Moving through to the second gallery, one is confronted by the large, bold, wall text: Degas On The eve Of New Orleans. Immediately adjacent to the wall text are eleven sketches of an Englishman that Degas completed in his sketchbook on his voyage to New Orleans from Liverpool, England on a steamship named Scotia. The following text is located above the sketches: "Crossing on board an English ship is sad. It has been dull for me because I could not profit from some of the conversations Rene’engaged in, dumb as I am, [In English]" The eleven sketches of the Englishman are whimsical, possessing an animated feeling – unlike anything else in the exhibit. It could be conjected that Degas’ inability to communicate well in English caused him to return the basic style of drawing that he used as a young boy.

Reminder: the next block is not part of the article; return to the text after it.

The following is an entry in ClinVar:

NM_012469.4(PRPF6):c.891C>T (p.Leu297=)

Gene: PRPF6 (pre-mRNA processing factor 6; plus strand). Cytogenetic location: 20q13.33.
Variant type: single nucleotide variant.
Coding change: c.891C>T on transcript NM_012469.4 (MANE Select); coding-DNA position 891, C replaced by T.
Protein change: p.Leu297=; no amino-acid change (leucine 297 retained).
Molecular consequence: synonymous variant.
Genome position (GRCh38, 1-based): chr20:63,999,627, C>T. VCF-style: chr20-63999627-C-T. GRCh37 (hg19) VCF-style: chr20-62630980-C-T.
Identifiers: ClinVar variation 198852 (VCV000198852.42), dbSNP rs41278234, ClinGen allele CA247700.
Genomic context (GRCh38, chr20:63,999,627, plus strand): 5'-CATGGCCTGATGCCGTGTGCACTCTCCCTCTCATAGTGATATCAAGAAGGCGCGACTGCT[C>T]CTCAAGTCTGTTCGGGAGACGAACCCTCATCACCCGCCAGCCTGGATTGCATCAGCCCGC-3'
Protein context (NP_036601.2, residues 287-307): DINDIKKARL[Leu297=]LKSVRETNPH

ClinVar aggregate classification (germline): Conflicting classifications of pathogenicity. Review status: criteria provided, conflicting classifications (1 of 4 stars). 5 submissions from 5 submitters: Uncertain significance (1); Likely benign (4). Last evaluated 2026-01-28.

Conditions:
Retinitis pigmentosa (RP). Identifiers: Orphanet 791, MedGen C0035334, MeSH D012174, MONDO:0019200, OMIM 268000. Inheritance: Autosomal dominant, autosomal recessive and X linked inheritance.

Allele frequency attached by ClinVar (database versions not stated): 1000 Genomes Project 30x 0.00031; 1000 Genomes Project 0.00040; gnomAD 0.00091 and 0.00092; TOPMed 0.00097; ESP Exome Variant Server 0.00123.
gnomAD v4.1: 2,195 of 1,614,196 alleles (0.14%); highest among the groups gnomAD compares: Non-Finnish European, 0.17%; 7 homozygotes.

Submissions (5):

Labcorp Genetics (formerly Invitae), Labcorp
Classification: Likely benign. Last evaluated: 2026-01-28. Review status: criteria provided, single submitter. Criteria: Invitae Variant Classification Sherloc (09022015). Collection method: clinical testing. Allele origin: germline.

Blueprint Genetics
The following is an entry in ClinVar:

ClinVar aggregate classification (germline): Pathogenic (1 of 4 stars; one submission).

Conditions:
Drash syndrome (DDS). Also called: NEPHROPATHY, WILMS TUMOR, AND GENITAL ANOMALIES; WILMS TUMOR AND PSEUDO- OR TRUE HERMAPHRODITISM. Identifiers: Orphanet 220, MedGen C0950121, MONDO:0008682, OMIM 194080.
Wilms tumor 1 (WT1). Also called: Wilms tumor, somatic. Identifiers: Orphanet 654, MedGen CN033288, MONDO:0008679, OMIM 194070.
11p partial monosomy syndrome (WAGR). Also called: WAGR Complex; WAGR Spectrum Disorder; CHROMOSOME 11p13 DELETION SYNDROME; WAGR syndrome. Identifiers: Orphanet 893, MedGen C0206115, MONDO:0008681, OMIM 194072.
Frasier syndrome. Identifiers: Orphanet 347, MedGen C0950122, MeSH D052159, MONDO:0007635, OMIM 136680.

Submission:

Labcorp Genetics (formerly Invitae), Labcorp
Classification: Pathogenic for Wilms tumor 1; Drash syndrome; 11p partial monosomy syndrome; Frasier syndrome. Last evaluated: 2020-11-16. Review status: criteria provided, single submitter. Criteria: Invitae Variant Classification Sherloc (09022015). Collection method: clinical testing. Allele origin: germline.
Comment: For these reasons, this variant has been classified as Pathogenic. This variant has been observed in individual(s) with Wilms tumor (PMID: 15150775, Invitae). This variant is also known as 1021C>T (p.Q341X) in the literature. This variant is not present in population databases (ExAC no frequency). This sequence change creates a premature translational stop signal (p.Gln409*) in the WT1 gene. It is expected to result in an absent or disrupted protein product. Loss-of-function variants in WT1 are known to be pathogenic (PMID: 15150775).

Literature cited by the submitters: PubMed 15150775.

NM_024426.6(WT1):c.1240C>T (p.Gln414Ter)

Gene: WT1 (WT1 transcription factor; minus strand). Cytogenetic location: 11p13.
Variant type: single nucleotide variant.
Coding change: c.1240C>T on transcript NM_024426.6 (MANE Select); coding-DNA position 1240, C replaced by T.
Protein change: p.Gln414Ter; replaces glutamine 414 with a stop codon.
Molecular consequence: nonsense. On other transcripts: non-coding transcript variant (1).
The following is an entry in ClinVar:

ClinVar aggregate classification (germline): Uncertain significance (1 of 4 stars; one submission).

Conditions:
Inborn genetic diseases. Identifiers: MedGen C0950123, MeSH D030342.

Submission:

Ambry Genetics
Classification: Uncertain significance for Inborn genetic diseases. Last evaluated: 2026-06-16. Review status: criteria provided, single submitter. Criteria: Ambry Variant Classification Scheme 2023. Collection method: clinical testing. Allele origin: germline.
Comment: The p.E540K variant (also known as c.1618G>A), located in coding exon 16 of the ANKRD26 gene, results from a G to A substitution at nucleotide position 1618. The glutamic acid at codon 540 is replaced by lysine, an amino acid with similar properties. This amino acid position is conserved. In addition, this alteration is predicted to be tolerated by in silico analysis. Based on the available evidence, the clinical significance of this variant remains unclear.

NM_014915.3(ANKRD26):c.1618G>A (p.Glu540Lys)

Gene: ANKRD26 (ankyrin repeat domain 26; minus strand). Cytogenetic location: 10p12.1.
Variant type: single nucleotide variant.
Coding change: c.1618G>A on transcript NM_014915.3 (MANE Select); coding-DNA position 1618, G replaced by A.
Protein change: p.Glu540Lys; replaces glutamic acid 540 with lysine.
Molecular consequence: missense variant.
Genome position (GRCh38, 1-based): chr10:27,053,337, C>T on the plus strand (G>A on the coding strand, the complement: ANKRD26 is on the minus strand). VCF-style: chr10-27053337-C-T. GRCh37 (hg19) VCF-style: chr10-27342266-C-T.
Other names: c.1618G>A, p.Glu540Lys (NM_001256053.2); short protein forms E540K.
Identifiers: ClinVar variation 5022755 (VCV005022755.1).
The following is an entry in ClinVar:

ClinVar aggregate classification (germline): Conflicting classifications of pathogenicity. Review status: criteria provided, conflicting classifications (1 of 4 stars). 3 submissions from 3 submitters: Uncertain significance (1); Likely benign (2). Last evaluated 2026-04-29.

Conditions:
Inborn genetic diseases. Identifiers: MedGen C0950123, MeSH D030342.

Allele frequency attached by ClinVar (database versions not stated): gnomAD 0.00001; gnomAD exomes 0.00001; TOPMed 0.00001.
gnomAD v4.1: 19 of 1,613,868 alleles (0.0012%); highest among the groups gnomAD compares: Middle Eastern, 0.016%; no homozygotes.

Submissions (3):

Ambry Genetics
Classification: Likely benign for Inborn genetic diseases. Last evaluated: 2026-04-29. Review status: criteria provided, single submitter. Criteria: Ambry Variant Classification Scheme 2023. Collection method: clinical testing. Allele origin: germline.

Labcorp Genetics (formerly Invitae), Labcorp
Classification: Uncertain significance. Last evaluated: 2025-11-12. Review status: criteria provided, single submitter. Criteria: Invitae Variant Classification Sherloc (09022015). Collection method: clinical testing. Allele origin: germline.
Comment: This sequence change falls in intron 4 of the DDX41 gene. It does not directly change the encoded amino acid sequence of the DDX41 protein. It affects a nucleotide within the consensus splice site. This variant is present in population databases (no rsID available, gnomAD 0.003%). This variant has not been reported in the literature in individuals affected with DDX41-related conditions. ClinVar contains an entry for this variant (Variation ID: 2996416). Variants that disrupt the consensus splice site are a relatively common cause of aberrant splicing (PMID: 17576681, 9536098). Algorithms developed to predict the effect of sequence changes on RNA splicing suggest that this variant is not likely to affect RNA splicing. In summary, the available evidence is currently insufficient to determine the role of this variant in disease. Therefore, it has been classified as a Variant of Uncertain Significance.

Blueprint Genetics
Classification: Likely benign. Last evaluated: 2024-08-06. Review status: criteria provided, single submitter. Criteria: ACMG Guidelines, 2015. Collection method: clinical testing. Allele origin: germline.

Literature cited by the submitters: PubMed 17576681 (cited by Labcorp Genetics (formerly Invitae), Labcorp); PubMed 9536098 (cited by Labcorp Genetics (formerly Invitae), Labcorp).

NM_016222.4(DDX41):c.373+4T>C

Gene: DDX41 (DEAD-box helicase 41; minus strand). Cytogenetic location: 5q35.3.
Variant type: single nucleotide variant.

The third gallery seems to act as a transitional room, from Degas’ life in Paris to life in New Orleans. Printed directly over head on the wall is the introductory text: "Everything attracts me here. I look at everything … white houses with colors of fluted wood and in gardens of orange trees and the ladies in muslin against the fronts of their little houses and the steamboats with two chimneys as tall factory chimneys and the fruit vendors with their shops full to bursting." Extending the full length of the far wall is a replication of the double galleried suburban villa at 2306 Esplanade Avenue where Degas lived during his visit. One can almost visualize Edgar on the front porch standing in front of his French easel painting his cousin Estelle. Directly across from the fašade is a street directory map of New Orleans during 1878. To the right is an actual architectural plan for the Musson home, and a large photograph of Esplanade St., depicting all of the homes during that time. Positioned on either end of the gallery are actual gas street lamps from the 1870’s. These objects give the viewer a flavor of life in New Orleans during the 1870’s, and prepare the visitor for what awaits in the next four rooms.